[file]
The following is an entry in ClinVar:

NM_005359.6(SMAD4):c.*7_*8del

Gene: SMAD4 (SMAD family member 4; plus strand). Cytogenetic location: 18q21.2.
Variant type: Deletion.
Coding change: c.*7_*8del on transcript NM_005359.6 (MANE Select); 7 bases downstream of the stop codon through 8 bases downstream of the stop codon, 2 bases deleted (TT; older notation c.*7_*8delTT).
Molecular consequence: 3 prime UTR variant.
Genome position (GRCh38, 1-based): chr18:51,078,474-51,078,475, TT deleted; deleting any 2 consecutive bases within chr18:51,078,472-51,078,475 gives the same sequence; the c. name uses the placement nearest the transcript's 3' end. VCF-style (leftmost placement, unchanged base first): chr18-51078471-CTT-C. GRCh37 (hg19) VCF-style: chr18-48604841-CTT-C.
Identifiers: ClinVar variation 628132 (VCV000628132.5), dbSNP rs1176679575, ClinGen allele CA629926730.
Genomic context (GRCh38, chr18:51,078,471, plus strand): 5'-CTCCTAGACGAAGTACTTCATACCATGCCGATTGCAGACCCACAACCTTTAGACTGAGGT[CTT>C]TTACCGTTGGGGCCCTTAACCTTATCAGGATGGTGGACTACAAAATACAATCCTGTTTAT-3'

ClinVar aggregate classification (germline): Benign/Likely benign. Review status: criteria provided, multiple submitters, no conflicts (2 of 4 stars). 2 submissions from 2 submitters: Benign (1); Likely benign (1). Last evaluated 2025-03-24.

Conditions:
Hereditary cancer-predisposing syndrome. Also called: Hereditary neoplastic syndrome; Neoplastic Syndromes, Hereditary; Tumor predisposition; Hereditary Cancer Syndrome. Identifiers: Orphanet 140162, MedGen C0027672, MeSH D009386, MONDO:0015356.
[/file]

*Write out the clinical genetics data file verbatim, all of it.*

The following is an entry in ClinVar:

NM_005359.6(SMAD4):c.*7_*8del

Gene: SMAD4 (SMAD family member 4; plus strand). Cytogenetic location: 18q21.2.
Variant type: Deletion.
Coding change: c.*7_*8del on transcript NM_005359.6 (MANE Select); 7 bases downstream of the stop codon through 8 bases downstream of the stop codon, 2 bases deleted (TT; older notation c.*7_*8delTT).
Molecular consequence: 3 prime UTR variant.
Genome position (GRCh38, 1-based): chr18:51,078,474-51,078,475, TT deleted; deleting any 2 consecutive bases within chr18:51,078,472-51,078,475 gives the same sequence; the c. name uses the placement nearest the transcript's 3' end. VCF-style (leftmost placement, unchanged base first): chr18-51078471-CTT-C. GRCh37 (hg19) VCF-style: chr18-48604841-CTT-C.
Identifiers: ClinVar variation 628132 (VCV000628132.5), dbSNP rs1176679575, ClinGen allele CA629926730.
Genomic context (GRCh38, chr18:51,078,471, plus strand): 5'-CTCCTAGACGAAGTACTTCATACCATGCCGATTGCAGACCCACAACCTTTAGACTGAGGT[CTT>C]TTACCGTTGGGGCCCTTAACCTTATCAGGATGGTGGACTACAAAATACAATCCTGTTTAT-3'

ClinVar aggregate classification (germline): Benign/Likely benign. Review status: criteria provided, multiple submitters, no conflicts (2 of 4 stars). 2 submissions from 2 submitters: Benign (1); Likely benign (1). Last evaluated 2025-03-24.

Conditions:
Hereditary cancer-predisposing syndrome. Also called: Hereditary neoplastic syndrome; Neoplastic Syndromes, Hereditary; Tumor predisposition; Hereditary Cancer Syndrome. Identifiers: Orphanet 140162, MedGen C0027672, MeSH D009386, MONDO:0015356.